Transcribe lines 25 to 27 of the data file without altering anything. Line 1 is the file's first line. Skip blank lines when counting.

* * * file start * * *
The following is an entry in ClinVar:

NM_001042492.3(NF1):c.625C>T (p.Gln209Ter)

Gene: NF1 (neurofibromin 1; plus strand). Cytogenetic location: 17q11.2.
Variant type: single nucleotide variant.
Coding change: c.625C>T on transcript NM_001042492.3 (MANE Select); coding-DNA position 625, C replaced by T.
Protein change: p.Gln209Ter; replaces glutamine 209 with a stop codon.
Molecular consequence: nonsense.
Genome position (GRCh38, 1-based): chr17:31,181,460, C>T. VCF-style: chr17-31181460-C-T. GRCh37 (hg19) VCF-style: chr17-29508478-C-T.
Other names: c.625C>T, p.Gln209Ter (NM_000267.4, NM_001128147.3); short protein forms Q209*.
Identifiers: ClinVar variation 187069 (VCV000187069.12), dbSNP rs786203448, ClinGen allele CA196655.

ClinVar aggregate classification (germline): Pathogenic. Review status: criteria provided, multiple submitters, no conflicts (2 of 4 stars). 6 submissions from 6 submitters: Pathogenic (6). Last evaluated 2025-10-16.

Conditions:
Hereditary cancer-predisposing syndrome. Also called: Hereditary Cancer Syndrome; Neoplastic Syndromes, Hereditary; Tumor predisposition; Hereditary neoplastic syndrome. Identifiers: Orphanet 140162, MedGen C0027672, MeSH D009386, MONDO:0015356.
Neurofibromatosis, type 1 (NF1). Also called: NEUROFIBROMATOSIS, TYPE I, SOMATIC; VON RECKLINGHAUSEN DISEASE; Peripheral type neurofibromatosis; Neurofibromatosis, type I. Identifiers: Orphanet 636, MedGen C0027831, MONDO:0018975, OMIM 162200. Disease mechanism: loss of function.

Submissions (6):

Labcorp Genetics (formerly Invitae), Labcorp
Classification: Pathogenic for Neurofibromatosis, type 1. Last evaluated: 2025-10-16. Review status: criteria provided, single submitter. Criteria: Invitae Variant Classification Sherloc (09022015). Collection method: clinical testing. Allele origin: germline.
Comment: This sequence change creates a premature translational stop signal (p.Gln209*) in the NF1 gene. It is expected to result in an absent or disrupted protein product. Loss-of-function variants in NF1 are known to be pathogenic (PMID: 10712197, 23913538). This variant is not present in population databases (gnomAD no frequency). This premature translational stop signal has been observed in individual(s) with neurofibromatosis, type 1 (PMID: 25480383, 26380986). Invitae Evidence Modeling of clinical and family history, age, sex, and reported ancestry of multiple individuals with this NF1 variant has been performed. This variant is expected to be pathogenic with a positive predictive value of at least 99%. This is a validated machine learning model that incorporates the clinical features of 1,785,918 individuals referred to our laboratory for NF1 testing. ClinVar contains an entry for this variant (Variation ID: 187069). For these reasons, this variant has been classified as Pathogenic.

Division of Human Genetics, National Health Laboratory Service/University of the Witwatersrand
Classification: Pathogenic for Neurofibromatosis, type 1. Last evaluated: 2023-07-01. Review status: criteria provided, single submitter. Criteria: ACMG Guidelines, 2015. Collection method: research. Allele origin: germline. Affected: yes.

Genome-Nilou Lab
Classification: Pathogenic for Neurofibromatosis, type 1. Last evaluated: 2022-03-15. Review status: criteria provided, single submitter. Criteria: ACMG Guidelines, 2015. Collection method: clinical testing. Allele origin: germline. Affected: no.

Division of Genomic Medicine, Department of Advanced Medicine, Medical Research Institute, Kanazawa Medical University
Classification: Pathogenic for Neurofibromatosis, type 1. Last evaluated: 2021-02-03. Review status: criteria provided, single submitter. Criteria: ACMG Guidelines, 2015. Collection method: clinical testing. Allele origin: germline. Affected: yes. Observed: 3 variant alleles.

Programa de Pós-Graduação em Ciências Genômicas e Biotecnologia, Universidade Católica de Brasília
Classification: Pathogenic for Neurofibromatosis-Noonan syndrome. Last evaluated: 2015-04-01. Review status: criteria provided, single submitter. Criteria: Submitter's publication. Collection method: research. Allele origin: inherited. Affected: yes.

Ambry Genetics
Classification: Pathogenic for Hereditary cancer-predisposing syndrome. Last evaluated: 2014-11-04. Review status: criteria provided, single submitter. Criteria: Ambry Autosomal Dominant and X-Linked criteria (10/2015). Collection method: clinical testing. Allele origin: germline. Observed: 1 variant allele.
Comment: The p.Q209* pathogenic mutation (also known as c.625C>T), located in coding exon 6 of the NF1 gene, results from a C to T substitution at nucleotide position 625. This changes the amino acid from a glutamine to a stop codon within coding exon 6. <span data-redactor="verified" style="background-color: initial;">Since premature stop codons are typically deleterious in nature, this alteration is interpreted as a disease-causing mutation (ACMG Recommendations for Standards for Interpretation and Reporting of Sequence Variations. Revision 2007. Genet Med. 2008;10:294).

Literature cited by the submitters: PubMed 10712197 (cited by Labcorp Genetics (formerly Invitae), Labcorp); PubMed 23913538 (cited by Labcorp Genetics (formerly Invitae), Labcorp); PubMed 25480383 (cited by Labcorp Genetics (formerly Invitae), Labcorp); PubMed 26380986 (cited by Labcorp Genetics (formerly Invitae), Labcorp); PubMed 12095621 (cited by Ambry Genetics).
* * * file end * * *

Programa de Pós-Graduação em Ciências Genômicas e Biotecnologia, Universidade Católica de Brasília
Classification: Pathogenic for Neurofibromatosis-Noonan syndrome. Last evaluated: 2015-04-01. Review status: criteria provided, single submitter. Criteria: Submitter's publication. Collection method: research. Allele origin: inherited. Affected: yes.

Ambry Genetics